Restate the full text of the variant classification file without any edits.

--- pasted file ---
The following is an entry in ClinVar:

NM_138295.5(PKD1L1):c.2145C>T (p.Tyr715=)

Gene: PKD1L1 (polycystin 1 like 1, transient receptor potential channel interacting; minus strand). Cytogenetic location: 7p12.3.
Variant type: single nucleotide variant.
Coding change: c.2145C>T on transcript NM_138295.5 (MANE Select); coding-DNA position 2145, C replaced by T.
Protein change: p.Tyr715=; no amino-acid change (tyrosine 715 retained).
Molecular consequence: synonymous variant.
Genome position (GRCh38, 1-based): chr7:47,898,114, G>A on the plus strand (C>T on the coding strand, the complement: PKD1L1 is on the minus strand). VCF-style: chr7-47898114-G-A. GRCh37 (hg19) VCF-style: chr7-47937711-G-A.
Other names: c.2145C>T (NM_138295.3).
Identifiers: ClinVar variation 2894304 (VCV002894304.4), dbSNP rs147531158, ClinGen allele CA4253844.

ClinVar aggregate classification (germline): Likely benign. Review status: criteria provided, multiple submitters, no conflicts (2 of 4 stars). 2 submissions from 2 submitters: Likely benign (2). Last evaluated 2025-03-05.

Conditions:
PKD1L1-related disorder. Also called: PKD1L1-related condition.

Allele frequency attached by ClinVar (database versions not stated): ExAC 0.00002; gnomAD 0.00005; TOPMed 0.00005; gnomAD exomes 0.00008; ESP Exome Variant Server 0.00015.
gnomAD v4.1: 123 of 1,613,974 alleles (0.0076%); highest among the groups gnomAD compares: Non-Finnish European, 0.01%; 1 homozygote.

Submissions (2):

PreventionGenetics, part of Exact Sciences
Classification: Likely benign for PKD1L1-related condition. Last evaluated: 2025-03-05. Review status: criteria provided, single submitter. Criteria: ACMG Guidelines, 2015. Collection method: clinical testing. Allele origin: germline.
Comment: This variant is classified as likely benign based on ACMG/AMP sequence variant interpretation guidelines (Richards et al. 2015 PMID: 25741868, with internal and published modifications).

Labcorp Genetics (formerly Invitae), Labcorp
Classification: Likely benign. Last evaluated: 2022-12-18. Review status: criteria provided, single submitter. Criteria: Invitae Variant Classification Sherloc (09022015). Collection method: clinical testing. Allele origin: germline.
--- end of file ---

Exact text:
The following is an entry in ClinVar:

NM_138295.5(PKD1L1):c.2145C>T (p.Tyr715=)

Gene: PKD1L1 (polycystin 1 like 1, transient receptor potential channel interacting; minus strand). Cytogenetic location: 7p12.3.
Variant type: single nucleotide variant.
Coding change: c.2145C>T on transcript NM_138295.5 (MANE Select); coding-DNA position 2145, C replaced by T.
Protein change: p.Tyr715=; no amino-acid change (tyrosine 715 retained).
Molecular consequence: synonymous variant.
Genome position (GRCh38, 1-based): chr7:47,898,114, G>A on the plus strand (C>T on the coding strand, the complement: PKD1L1 is on the minus strand). VCF-style: chr7-47898114-G-A. GRCh37 (hg19) VCF-style: chr7-47937711-G-A.
Other names: c.2145C>T (NM_138295.3).
Identifiers: ClinVar variation 2894304 (VCV002894304.4), dbSNP rs147531158, ClinGen allele CA4253844.

ClinVar aggregate classification (germline): Likely benign. Review status: criteria provided, multiple submitters, no conflicts (2 of 4 stars). 2 submissions from 2 submitters: Likely benign (2). Last evaluated 2025-03-05.

Conditions:
PKD1L1-related disorder. Also called: PKD1L1-related condition.

Allele frequency attached by ClinVar (database versions not stated): ExAC 0.00002; gnomAD 0.00005; TOPMed 0.00005; gnomAD exomes 0.00008; ESP Exome Variant Server 0.00015.
gnomAD v4.1: 123 of 1,613,974 alleles (0.0076%); highest among the groups gnomAD compares: Non-Finnish European, 0.01%; 1 homozygote.

Submissions (2):

PreventionGenetics, part of Exact Sciences
Classification: Likely benign for PKD1L1-related condition. Last evaluated: 2025-03-05. Review status: criteria provided, single submitter. Criteria: ACMG Guidelines, 2015. Collection method: clinical testing. Allele origin: germline.
Comment: This variant is classified as likely benign based on ACMG/AMP sequence variant interpretation guidelines (Richards et al. 2015 PMID: 25741868, with internal and published modifications).

Labcorp Genetics (formerly Invitae), Labcorp
Classification: Likely benign. Last evaluated: 2022-12-18. Review status: criteria provided, single submitter. Criteria: Invitae Variant Classification Sherloc (09022015). Collection method: clinical testing. Allele origin: germline.